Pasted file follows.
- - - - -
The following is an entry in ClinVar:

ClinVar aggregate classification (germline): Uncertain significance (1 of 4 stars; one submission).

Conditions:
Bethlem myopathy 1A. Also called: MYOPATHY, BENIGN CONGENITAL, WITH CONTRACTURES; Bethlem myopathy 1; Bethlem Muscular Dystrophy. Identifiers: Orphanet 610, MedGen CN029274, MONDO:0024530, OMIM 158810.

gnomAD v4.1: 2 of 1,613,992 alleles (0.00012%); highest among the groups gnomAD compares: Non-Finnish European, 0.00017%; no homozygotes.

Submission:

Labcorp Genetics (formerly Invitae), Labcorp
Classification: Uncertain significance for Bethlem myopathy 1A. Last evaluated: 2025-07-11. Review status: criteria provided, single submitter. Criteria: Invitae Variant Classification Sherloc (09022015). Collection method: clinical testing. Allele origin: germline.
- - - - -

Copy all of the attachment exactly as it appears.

The following is an entry in ClinVar:

ClinVar aggregate classification (germline): Uncertain significance (1 of 4 stars; one submission).

Conditions:
Bethlem myopathy 1A. Also called: MYOPATHY, BENIGN CONGENITAL, WITH CONTRACTURES; Bethlem myopathy 1; Bethlem Muscular Dystrophy. Identifiers: Orphanet 610, MedGen CN029274, MONDO:0024530, OMIM 158810.

gnomAD v4.1: 2 of 1,613,992 alleles (0.00012%); highest among the groups gnomAD compares: Non-Finnish European, 0.00017%; no homozygotes.

Submission:

Labcorp Genetics (formerly Invitae), Labcorp
Classification: Uncertain significance for Bethlem myopathy 1A. Last evaluated: 2025-07-11. Review status: criteria provided, single submitter. Criteria: Invitae Variant Classification Sherloc (09022015). Collection method: clinical testing. Allele origin: germline.